The Frogman became newsworthy again in 2016, this time to the South of Loveland at Lake Isabella Park along the shores of the Little Miami River. Lake Isabella is a 77-acre park with woodlands and a 28-acre stocked lake that can be fished in for a fee. The lake has it’s origins as a gravel pit before being transformed into its current incarnation in the late 1930’s. Possibly the same gravel pit the mastodon skeleton was discovered? Noting it’s previous history as a gravel pit ties into the narrative spun by John Keel in Mothman Prophecy. Keel makes note that monsters and other apparitions are often sighted near quarries, dumps, and other areas where the earth has been disturbed. The 2016 sightings coincided with the rise in popularity of the video game Pokémon Go. The game requiring players to actively explore their surroundings and local parks led to this potential sighting. Two teenage youth were playing the game along the shores of Lake Isabella on August 3. The two youth claimed they witnessed a giant frog near the lake stand up and walk on it’s hind legs. The story was later debunked as being another student in a homemade costume.


Being a fan of the Frogman for years, I finally made a stop to pay my respect in 2019 on a guys' trip with my Dad and 6-year-old son. The trip through West Virginia, Ohio, a brief stop in Indiana, and Kentucky was later dubbed the Monsters and Mounds tour. We visited a number of archeological sites of Adena, Hopewell, and Fort Ancient Culture in Ohio and West Virginia. We also ventured out, visiting the haunts of the Loveland Frog, Mothman, Flatwoods Monster, Philippi Mummies, and the Grafton Monster.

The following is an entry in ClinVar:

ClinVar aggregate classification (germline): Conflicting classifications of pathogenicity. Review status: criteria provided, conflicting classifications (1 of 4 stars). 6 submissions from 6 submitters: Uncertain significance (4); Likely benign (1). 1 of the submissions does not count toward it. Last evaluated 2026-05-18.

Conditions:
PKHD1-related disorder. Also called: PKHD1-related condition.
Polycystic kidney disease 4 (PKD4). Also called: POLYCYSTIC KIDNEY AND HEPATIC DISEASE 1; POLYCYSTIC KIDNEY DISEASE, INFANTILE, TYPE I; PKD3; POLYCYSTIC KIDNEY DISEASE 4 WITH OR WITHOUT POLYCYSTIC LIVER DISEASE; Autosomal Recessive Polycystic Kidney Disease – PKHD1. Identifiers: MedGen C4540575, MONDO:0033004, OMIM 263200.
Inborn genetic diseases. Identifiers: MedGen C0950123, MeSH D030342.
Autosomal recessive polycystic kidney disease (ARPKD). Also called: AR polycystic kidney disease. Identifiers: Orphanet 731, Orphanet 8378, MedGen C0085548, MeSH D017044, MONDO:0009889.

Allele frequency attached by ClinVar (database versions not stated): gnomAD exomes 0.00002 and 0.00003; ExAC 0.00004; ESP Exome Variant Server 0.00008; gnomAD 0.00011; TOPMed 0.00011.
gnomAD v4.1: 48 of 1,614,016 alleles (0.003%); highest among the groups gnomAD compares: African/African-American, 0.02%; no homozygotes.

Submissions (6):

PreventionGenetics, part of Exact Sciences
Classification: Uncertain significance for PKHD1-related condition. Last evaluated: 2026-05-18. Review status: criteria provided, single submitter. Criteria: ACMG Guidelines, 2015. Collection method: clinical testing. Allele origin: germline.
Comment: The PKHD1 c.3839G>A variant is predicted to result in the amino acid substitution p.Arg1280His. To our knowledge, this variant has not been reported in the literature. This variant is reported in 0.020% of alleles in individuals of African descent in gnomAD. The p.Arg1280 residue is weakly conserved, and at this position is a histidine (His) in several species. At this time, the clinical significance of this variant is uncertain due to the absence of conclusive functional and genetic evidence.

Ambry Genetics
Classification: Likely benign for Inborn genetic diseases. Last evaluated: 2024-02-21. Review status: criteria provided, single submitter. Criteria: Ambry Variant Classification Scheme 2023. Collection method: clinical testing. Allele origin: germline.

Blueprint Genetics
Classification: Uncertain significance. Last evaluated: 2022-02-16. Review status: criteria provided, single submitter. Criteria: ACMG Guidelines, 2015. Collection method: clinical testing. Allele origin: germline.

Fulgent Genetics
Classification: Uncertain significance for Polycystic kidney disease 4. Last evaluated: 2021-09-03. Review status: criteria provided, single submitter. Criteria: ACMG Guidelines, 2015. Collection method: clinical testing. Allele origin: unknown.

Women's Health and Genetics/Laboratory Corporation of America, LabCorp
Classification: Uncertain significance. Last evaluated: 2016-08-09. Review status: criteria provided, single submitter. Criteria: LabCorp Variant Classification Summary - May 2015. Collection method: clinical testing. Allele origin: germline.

While in Loveland, I was disappointed to find no statues or museums. I was blessed to find a beautiful town with quaint shops, a bike trail, and numerous dining options. I drove in on Riverside Drive, examined the area of the sightings and paid my respects to the Frog. The local store Cincy Shirts provided a variety of high quality t-shirts of the Frogman depicted as a variety of pop culture icons from Ice Cream treats with bubble gum eyes, to an Italian American Plumber of Video Game fame wearing a frog suit. My son was thrilled to play “Loveland Froggerman," a Frogman video game on an old arcade machine in their store. While in the store asking for local tips and locations to visit the following story was recounted to me.


About two years prior to my visit, one of the police officers involved in the 1972 sightings was in the store. The employee said the man introduced himself and the role he played in the legend. The employee went on to say that the officer said it was real, a very real entity and that the iguana story was not accurate. That was the souvenir I was seeking.